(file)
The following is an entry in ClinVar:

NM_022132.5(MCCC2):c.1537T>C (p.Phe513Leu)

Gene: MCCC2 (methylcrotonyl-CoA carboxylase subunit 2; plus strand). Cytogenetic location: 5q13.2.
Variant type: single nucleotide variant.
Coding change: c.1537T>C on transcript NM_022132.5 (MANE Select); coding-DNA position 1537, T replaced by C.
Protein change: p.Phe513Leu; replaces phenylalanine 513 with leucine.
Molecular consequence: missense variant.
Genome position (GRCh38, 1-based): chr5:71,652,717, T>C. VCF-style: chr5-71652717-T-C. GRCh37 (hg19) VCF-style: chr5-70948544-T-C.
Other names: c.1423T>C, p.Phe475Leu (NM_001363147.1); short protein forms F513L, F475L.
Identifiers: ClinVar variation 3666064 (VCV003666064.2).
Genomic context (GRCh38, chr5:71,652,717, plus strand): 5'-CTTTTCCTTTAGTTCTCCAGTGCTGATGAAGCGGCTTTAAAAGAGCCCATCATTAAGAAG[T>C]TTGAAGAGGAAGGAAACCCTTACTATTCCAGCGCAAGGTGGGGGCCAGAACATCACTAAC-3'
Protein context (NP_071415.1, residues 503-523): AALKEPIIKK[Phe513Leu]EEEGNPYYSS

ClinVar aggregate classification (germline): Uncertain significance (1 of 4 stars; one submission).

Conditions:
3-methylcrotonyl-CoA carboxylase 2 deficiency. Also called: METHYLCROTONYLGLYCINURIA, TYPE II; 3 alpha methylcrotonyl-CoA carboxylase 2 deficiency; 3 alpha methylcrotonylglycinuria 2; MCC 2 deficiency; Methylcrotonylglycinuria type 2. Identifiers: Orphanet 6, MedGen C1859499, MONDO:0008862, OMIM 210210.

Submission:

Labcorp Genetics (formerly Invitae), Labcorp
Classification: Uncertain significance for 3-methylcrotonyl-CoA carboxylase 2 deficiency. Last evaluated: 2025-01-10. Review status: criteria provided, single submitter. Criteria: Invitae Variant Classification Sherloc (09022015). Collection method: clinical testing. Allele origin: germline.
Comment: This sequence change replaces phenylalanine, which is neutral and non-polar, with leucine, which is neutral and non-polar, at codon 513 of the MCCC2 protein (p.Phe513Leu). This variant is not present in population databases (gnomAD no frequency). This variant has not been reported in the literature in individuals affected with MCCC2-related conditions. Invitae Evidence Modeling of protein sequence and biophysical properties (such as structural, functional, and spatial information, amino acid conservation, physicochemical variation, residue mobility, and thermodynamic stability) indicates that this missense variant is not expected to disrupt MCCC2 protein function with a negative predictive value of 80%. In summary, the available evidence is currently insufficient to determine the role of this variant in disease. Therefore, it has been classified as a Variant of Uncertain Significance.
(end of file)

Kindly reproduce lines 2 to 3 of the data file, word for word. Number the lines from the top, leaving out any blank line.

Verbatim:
NM_022132.5(MCCC2):c.1537T>C (p.Phe513Leu)

Gene: MCCC2 (methylcrotonyl-CoA carboxylase subunit 2; plus strand). Cytogenetic location: 5q13.2.